Stocks are falling. Here’s what to keep in mind

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US stocks have a case of whiplash.

Stocks fell on Thursday in one of the worst sessions seen so far this year. During intraday trading, the Dow Jones Industrial Average fell more than 1,000 points or 3%, while the S&P 500 lost 4% and the tech-heavy Nasdaq Composite fell more than 5%.

The losses were a major turnaround after one of the best market days of the year on Wednesday. Stocks rose on the back of the Federal Reserve’s half-point rate hike and comments from Fed Chairman Jerome Powell that the central bank was not considering a 75 basis point rate hike any time soon.

The Dow ended the day up 932 points, or 2.81%, and the S&P 500 gained 2.99% for both averages, the best performance since 2020. The Nasdaq also gained 3.19%.

While this type of whiplash can be worrying for investors, experts warn against making rash decisions when markets fall. Volatility can create opportunities to buy more of your favorite stocks and prepare for future gains.

Wait and accept volatility

All investors should accept market volatility, which is relatively common, as a normal part of the investment process and the best way to beat inflation, said certified financial planner Brad Lineberger, president of Carlsbad-based Seaside Wealth Management. , Calif.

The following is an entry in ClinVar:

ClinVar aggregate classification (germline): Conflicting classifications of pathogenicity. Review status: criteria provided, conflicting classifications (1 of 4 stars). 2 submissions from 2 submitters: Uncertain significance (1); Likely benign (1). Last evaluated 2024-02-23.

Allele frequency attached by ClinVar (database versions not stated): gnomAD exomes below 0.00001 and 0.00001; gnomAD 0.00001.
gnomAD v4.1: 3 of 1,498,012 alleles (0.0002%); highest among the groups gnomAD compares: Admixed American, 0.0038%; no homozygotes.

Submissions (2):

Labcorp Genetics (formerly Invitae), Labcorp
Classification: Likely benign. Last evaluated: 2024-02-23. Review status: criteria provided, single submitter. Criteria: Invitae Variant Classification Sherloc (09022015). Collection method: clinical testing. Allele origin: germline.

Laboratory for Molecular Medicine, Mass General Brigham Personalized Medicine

“Accept volatility, because that’s why investors get paid to own stocks,” he said.

This means investors need to remain calm even through extreme moves. While stocks always go up and down, long-term market returns are still based on the same things: dividend yields, earnings growth and changes in valuation, according to Zach Abrams, CFP and manager of wealth management at Shaker Heights, based in Ohio. Capital Advisors.

Moves up and down can also be a good time to review your asset allocation. If you’re worried about a big drop, you might rotate some of your portfolio into some less risky stocks to protect yourself from a possible market correction, which is a drop of more than 10%.

Volatility Means Opportunity

When stocks fall, there may also be opportunities to buy more and prepare for future gains, according to Abrams.

This is because when stocks fall from recent highs, they trade at a discount and are likely to recoup losses at some point.

Continuing to put money into the market when it is down rather than selling is a great way to ensure you don’t miss out on a reversal. The data shows that selling when the market drops can take you out of the game for some of the strongest rebounds.

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For example, if you missed the best 20 days in the S&P 500 over the last 20 years, your average annual return would drop to 0.1% of the 6% you would have earned had you followed the course.

Have emergency savings ready

Of course, even if you know that stock market volatility can benefit you in the long run, financial advisors still recommend having an emergency fund of cash on hand so you can ride out a market crash without selling. This is especially important for retirees.

If the stock market falls, it’s better to spend the money in your emergency fund than to sell assets at a loss that can’t be recovered, according to Tony Zabiegala, chief operating officer and senior wealth advisor at Strategic Wealth Partners, an Independence elder. , Ohio. -based company.

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